I was wondering how to handle my Texas Star (Hibiscus) that I started from seeds. I'm afraid of putting it in the ground too early and they won't make it through the winter. Is it too late now? Should I keep it in container the first year?
TEXAS STAR hibiscus from seeds
My Texas Stars look like yours, darkmoondreamer. And mine are in the ground all winter here in Zone 8. They die down, then come back in spring.
Yes, I'm in zone 8a myself BrightStar, we just cut them back in winter and they grow new each spring
darkmoondreamer - I am in Z6a, S IN - I, too, have this plant - the botanical name is hibiscus coccineus....there are several plants that look like this in the nurseries with all sorts of names - Pinwheel, Red Star, etc. Don't know if they are the same plant or some sort of variance....these plants reseed very easily, so my guess, they are all the same plant.......I just recently got seeds for a white variety of this plant - am anxious to see what they do - they are supposed to be as hardy as the red variety - for you guys down South, that is not an issue, but up here, it is another thing.....
picture of my h coccineus
If it's not a Red Star, I guess I will find out next year. A neighbor gave me those seeds and that's what she told me it was. I think I have seen them at HD with leaves like the one I have, but the White Star that I saw had leaves like yours darkmoon.
Now I'm afraid to put it in the ground 'cause it may be a plant that is not hardy for my zone....
Lili, any hardy hibs should be okay in the ground in 8a, but you will probably have to cut back every winter and get new growth in the spring. No matter what the variety, as long as it's a hardy it'll do fine in the ground
All colors are very pretty. I had a hard time getting seed to germinate and never got one to grow to bloom. I may have to try again. Congrats on your pretty blooms.
hobbyodlaren, what would happen if the white one "got together" with the red one? Would you get a pink one?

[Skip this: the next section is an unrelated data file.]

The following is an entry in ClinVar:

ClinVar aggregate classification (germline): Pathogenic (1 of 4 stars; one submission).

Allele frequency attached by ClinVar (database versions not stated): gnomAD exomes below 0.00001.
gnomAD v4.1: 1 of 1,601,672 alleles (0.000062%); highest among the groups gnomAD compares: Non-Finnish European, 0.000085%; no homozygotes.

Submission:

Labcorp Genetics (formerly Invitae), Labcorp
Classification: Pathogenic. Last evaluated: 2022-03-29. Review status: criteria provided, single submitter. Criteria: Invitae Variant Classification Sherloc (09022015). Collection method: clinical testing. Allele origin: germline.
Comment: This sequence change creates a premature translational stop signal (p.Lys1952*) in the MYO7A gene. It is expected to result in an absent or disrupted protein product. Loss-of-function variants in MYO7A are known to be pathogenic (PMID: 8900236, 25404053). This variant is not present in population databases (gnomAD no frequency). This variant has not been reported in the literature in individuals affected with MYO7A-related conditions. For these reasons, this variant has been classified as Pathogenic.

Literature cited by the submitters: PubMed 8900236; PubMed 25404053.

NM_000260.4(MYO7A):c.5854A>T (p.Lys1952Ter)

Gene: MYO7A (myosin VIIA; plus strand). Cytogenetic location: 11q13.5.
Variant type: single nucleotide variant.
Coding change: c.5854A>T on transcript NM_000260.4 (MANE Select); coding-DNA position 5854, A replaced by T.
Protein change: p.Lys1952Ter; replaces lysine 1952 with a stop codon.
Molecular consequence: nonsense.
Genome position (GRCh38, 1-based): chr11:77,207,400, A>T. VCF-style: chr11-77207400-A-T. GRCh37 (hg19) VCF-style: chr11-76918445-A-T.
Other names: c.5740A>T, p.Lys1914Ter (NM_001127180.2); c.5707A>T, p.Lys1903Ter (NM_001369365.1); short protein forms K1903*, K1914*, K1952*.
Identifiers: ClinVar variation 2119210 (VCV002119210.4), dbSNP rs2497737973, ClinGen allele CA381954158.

You know, you can get a paintbrush...
BrightStar it could works perhaps, but I have never had a red or a white at the same time. Perhaps I should, grow a new red from seeds next year and try to be a honeybee too :o)
hobbyodlaren, it looks like the only way I can get seeds from my Chinese foxglove is if I play honeybee with the paintbrush.
Yes do BrightStar, play honeybee, we have this spring start bekeeping in our garden, we have two bee-community now.
And I´ve got a lot of fruits and seeds this autumn. Last year we have non of either.
We move in, in this place for two years ago.
I also often got a lot of seeds to my hibiscus syriacus 'Blue Adria'
I saw on Ebay, that one man sold seeds to pink coccineus one time but I miss it.
What is best time to start Texas star Hibiscus and how do you handle the seeds as far as germination?
Well to start the seeds depends on where you live. I dont know when it best time in Texas. I start mine in january. They not flower the first year in my area. I grow in pots, it went dormant now in september, october I have harvest dry seeds the last week. When I´m sure they are completly dry I store them in my refrigator in plasticbags.
I find that the best time to start seed is in the spring. Most plants have an automatic dormant period and sometimes it is hard to fool them.
Yes, last year, I started some seeds and thought they just didn't germinate, so I dumped the dirt into a planter to reuse and later in the summer, plant sprouted of of them.
I do have an exception to my own rule. After cleaning the beds for fall and covering with compost, I simply throw out seed I have saved from the various perenials and annuals as though feeding the chicks. It lies wherever for the winter as it would if Mother Nature had let it drop. It is great fun to stroll the garden in the spring watching for seedlings. Have a really good germination rate with no damp-off. This last year was great as I had thrown out delphinium and poppies and forgot it. Every single seed must have germinated.
I also have Texas Star but purchased it at a yard sale already as a plant.
I have both the red and the white variety and have had them for years--sometimes germination can be slow on them. I've seen them take up to ninety day and then--pow--everyone of them will sprout. Not so much the time of year that I've noticed (I've done them all times of year--mainly fall and early spring) but environmental conditions. I do a lot of bulbs and perennials from seeds and have noticed this same trend with them as well--thunderstorms with heavy rainfall is excellent for germination. The hose just doesn't always do it--something about that sudden dip in barometric pressure, nitrogen fixing in the atmosphere coming down in the rainfall, and plain old natural rainfall. I never cover seedlings (or rather pots of seeds) of any type for this reason. And sometimes just several heavy rainfalls about a week apart for like 3-4 weeks. I always give them 90 days if I can and have the space.
Hope this helps--its just my own observations.